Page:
You and your business

Version 17 of the Handbook was published on 12 August 2016. For more information, please click "History" above.

2nd Section: You and your business

Chapter 7: Management of your business

This chapter is about the management and supervision of your firm or in-house practice.

Everyone has a role to play in the efficient running of a business, although of course that role will depend on the individual's position within the organisation. However, overarching responsibility for the management of the business in the broadest sense rests with the manager(s). The manager(s) should determine what arrangements are appropriate to meet the outcomes. Factors to be taken into account will include the size and complexity of the business; the number, experience and qualifications of the employees; the number of offices; and the nature of the work undertaken.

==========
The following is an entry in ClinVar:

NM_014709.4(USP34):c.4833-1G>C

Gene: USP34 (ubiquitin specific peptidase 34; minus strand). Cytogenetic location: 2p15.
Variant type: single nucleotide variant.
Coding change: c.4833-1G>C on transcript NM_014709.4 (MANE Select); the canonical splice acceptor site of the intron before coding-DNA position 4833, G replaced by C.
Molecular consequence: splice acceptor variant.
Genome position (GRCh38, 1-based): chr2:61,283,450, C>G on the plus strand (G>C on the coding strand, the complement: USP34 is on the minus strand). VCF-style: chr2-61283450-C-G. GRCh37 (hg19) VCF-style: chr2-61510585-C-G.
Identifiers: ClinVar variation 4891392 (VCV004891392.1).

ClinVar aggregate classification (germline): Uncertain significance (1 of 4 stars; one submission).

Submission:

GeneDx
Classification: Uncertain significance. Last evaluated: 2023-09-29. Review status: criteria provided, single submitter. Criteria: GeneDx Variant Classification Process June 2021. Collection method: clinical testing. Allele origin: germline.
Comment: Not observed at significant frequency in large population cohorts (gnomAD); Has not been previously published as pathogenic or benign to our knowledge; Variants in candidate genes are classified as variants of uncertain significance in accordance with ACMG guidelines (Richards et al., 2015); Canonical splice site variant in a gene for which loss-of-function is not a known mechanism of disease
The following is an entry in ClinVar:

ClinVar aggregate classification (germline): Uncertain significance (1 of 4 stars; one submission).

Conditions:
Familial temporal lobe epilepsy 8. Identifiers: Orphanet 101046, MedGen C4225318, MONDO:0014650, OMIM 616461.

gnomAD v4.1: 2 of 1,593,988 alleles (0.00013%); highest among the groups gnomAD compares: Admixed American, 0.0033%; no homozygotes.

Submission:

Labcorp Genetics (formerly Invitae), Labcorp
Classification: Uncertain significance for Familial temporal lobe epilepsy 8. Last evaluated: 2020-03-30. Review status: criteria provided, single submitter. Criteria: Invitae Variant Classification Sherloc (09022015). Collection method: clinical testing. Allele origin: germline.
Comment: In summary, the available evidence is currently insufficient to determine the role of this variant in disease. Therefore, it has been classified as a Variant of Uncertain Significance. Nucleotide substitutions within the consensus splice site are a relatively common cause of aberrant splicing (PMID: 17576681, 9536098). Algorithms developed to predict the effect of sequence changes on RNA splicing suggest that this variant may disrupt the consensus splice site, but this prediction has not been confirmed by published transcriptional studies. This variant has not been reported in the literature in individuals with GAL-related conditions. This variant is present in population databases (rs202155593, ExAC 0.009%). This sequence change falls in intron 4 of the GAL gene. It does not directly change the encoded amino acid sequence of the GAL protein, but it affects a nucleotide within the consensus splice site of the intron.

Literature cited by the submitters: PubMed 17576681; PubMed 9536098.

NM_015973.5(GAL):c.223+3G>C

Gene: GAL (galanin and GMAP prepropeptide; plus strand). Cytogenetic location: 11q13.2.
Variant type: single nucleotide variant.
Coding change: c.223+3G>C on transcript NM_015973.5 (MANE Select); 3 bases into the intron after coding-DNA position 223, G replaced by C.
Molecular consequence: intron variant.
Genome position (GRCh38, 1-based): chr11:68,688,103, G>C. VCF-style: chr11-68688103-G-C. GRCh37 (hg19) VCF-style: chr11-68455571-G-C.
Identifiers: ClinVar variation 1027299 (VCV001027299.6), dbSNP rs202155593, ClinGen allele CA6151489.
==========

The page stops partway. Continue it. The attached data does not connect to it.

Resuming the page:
Where you are using a third party to provide services that you could provide, (often described as "outsourcing"), this chapter sets out the outcomes you need to achieve.

The outcomes in this chapter show how the Principles apply in the context of the management of your business.

Outcomes

You must achieve these outcomes:

O(7.1)

you have a clear and effective governance structure and reporting lines;

O(7.2)

you have effective systems and controls in place to achieve and comply with all the Principles, rules and outcomes and other requirements of the Handbook, where applicable;

O(7.3)

you identify, monitor and manage risks to compliance with all the Principles, rules and outcomes and other requirements of the Handbook, if applicable to you, and take steps to address issues identified;

O(7.4)

you maintain systems and controls for monitoring the financial stability of your firm and risks to money and assets entrusted to you by clients and others, and you take steps to address issues identified;

O(7.5)